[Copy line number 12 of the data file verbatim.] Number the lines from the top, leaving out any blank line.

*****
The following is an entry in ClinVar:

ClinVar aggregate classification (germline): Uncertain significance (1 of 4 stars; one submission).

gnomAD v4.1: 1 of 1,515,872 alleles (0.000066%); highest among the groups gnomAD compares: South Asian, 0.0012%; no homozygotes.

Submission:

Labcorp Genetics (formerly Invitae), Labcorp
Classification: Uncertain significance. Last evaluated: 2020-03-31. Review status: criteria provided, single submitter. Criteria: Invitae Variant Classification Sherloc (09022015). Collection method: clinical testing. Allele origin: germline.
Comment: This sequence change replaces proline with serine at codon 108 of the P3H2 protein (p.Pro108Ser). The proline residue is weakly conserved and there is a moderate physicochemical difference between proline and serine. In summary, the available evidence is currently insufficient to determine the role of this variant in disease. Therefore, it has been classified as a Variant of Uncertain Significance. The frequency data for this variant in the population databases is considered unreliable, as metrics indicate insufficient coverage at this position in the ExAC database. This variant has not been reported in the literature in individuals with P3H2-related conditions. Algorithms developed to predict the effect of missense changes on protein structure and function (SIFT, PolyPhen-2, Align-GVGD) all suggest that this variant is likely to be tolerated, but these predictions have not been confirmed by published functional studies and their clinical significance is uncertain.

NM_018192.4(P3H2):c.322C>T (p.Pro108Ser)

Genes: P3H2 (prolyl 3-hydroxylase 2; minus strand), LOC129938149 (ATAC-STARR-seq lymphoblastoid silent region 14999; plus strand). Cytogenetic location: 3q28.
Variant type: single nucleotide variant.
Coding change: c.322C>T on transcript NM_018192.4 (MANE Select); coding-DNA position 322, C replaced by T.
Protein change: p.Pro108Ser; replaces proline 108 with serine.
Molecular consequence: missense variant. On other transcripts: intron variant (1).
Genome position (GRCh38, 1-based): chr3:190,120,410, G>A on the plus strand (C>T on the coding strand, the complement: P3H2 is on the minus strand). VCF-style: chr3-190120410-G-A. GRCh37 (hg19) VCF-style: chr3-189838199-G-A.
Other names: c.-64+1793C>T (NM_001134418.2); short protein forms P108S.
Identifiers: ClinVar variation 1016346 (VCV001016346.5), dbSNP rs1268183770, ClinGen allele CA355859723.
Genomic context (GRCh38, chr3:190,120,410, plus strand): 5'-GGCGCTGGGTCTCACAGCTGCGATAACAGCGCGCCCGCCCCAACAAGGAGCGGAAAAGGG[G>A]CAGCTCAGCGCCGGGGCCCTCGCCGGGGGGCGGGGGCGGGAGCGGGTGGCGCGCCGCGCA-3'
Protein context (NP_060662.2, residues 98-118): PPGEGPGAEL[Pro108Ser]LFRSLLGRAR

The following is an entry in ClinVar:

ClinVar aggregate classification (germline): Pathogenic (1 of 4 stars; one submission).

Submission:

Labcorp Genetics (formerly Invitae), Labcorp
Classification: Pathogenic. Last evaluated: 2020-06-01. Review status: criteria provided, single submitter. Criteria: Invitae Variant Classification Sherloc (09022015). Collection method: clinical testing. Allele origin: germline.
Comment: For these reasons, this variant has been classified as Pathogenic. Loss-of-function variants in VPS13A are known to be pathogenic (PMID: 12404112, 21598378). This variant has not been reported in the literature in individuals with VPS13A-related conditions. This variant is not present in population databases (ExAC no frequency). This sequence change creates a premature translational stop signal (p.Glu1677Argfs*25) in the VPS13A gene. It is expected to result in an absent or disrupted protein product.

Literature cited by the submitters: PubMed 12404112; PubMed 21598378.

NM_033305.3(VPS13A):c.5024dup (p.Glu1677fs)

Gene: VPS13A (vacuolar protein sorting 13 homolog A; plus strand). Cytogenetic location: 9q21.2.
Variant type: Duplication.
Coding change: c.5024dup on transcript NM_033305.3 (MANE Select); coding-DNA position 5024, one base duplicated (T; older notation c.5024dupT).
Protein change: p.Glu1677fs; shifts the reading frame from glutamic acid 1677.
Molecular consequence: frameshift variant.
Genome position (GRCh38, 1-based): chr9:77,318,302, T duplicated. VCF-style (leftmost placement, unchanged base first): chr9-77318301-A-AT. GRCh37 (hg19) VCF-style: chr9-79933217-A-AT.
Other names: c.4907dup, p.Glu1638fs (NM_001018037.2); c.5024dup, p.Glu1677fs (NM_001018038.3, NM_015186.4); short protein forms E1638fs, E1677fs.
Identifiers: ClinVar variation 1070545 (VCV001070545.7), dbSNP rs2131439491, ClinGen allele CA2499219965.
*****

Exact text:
Protein change: p.Pro108Ser; replaces proline 108 with serine.